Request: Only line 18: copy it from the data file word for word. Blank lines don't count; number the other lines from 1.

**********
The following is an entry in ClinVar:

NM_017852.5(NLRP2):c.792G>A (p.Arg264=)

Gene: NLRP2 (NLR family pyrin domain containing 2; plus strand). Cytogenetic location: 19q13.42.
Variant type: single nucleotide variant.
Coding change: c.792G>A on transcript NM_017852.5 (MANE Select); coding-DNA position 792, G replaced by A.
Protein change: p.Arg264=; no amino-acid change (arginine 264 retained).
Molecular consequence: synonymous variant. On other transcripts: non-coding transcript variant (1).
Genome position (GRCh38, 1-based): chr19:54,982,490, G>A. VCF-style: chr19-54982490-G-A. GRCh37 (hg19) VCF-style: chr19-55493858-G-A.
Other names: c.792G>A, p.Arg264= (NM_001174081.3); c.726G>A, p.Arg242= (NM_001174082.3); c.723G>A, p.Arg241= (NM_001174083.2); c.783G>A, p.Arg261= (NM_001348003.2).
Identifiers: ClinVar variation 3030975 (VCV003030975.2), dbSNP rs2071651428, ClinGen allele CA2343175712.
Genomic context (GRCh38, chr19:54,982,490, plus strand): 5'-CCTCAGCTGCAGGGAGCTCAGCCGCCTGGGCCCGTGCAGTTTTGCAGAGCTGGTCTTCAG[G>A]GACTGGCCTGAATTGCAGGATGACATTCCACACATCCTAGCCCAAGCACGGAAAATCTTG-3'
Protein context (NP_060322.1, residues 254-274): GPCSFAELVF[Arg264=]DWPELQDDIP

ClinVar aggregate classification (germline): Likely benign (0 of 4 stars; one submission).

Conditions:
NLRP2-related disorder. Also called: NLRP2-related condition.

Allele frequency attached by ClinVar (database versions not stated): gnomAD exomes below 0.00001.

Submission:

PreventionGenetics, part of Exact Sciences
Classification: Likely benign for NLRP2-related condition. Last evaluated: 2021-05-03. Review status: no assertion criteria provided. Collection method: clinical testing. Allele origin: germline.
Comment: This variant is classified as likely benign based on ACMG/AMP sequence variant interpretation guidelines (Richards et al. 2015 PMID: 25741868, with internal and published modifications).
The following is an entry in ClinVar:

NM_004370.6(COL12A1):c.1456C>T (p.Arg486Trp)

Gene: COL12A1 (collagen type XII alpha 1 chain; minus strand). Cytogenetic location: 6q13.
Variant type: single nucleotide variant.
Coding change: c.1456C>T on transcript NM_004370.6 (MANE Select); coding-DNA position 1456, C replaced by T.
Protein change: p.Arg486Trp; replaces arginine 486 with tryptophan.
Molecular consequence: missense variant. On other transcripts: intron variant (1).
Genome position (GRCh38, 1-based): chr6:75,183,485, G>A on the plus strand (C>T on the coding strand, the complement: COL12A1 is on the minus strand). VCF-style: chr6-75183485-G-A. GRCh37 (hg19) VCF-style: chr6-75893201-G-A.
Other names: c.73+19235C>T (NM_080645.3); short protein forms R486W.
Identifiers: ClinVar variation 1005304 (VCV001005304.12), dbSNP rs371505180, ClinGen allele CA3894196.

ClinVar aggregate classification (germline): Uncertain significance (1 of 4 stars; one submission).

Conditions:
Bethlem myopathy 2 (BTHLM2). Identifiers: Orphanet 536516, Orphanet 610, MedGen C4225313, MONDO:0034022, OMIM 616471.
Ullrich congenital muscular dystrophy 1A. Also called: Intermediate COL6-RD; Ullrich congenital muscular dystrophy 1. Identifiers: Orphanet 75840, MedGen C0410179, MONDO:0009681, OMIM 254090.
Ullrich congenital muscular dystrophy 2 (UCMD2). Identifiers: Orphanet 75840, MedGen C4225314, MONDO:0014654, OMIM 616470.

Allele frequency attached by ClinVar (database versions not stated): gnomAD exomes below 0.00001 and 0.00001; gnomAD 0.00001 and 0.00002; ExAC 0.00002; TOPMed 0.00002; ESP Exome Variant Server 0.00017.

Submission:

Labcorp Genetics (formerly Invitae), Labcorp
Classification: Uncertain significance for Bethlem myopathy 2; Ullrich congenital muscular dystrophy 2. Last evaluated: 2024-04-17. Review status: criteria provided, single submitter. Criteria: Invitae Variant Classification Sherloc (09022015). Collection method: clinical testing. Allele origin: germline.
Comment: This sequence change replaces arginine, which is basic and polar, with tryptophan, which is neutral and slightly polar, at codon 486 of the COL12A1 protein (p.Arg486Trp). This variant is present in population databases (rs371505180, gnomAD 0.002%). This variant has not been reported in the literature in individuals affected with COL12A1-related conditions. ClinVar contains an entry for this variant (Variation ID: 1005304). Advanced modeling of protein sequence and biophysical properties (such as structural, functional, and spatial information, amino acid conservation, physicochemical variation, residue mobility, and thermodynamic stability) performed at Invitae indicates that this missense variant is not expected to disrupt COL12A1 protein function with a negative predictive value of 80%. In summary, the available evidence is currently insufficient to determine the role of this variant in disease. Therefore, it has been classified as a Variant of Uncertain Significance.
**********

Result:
PreventionGenetics, part of Exact Sciences